Repurposed Solar Light Mushrooms

3 Materials
I bought these cute little solar lights in the shape of mushrooms a couple of years ago at a dollar store ($1/each). As solar lights tend to do - these stopped working - the cells are on the INSIDE of the mushroom. The mushrooms fill with water every time it rains - that has caused shorts and rust and made them unusable as lights. But they were too cute and in too good of shape to get rid of just yet...
See more of my re-purposed fun:
Any of the solar cells that were still attached, I removed them. I then thoroughly cleaned the tops and bottoms in soapy water with a scrubby and a toothbrush to make sure any/all dirt was removed. Really check the "tracks" where the two pieces go together. I'm being honest - I missed some and had to do it all again (that's what brought out the toothbrush - works great on the "tracks").
I left this *1* solar cell attached - because it still works and I'm curious to see what happens at night! :D
I sprayed them all with Krylon Fusion Spray Paint (made for plastic). I had some leftover from a previous project.
I painted all of the circles with red enamel that I happened to have extra. Let them dry overnight.
Put them back together and placed a few around the yard.
On either side of my Strawberries.
And a couple in front of Fiona.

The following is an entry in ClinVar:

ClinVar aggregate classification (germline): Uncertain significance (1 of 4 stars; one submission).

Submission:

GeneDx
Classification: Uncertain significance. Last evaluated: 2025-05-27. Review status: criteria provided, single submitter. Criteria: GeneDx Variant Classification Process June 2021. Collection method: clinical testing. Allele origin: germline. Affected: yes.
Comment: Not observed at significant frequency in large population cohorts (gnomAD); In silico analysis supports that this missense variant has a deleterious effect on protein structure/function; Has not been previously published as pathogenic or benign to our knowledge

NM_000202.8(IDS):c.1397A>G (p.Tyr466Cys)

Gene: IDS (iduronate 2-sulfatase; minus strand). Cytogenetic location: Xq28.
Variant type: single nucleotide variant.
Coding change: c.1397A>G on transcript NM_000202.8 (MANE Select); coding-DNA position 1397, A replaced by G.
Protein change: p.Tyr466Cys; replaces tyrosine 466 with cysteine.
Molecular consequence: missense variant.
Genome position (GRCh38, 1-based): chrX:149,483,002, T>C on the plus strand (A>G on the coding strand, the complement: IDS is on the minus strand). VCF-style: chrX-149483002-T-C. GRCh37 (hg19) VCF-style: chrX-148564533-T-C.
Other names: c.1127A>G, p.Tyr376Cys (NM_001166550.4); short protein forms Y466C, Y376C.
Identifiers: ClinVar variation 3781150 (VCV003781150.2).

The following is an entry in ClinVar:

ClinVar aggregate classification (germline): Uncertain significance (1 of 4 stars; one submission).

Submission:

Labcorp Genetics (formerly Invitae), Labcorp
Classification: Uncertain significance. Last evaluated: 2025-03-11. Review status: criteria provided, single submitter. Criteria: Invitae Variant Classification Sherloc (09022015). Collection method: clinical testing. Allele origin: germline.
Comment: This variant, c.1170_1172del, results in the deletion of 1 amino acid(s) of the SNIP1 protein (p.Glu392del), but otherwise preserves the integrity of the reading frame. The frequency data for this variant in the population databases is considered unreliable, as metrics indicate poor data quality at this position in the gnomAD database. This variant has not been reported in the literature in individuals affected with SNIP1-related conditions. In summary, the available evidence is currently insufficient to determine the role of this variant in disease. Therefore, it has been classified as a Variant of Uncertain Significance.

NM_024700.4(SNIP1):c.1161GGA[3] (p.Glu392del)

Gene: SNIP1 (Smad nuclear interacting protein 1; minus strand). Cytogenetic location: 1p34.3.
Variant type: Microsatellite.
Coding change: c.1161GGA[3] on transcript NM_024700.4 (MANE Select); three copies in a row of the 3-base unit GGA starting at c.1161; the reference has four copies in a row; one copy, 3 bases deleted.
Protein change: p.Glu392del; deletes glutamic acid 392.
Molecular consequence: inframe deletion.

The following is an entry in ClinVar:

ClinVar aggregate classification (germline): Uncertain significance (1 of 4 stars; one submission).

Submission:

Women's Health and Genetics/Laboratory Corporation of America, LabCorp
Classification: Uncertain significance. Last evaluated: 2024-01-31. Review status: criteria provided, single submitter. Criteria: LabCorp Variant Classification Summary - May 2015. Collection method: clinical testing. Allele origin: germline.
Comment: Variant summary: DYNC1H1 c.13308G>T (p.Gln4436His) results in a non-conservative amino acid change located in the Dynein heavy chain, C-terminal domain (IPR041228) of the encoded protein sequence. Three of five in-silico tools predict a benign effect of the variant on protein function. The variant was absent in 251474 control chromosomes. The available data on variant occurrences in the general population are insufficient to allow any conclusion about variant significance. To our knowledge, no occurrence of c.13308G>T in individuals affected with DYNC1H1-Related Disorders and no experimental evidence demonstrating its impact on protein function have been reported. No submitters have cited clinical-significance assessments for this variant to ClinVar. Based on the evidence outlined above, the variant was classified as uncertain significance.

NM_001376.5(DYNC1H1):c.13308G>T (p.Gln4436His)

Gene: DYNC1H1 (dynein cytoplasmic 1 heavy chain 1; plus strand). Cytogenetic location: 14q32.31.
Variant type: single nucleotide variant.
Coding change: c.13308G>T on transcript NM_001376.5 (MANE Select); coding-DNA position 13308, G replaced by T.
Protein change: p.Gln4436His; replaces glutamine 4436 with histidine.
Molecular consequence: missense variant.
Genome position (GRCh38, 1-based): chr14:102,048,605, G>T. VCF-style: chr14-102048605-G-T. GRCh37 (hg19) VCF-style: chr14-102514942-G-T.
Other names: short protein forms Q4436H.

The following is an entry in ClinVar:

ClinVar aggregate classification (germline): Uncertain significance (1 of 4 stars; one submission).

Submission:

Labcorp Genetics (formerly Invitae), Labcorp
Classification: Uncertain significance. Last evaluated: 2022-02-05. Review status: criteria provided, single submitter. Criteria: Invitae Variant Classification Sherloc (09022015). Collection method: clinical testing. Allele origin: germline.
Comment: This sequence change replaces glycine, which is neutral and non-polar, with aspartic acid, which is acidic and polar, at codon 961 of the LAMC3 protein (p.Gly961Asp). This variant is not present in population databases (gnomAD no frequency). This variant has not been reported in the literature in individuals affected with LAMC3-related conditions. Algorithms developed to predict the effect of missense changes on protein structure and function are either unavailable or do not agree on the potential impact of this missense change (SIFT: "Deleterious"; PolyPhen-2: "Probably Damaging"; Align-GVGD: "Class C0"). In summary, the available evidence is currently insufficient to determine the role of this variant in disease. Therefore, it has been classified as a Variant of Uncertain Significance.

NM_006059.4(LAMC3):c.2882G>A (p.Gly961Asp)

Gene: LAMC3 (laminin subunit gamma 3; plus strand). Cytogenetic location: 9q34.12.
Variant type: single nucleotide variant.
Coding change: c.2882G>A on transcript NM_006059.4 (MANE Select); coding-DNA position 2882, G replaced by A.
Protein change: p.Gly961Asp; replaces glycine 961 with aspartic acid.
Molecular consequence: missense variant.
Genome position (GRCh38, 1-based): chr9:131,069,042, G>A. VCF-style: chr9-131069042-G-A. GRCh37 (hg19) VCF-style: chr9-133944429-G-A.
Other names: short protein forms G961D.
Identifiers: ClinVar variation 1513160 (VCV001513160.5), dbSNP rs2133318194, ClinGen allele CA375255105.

Suggested materials:

  • Rust-oleum High Performance Protective Enamel   (Lowe's)
  • Krylon Fusion Spray Paint for Plastic   (Lowe's)
  • Solar Mushrooms   (Dollar Store)

Frequently asked questions

Have a question about this project?

  3 questions
  • Rebecca Rebecca on Jun 18, 2016
    What are "Fiona" made from? It looks like smaller tires.

  • Kitty McCarty Kitty McCarty on Jun 19, 2016
    how did the one solar light work out? precious idea!

  • Donna Donna on Jun 19, 2016
    If you don't have enamel handy for the dots/bumps I'm wondering if nail polish would work. I've used it a couple of times as paint when I needed a small amount.


Join the conversation

2 of 30 comments
  • Bettye Johnson Bettye Johnson on Jun 20, 2016

  • Cat bollerud Cat bollerud on Jun 24, 2016
    Most solar lights now come with rechargeable batteries; although it's a good idea to get the ones specifically made for solar lights. They produce a different voltage from the regular rechargeable batteries, and are engineered to actually recharge themselves from the sunlight that they absorb during the day. I have found them at Menards in nearby Janesville, Wi. You might want to check your local big box lumber and hardware store. Don't know if the smaller hardware stores carry them, and haven't found them yet into Big Lots. Nice job making something cool out of what most people would just toss.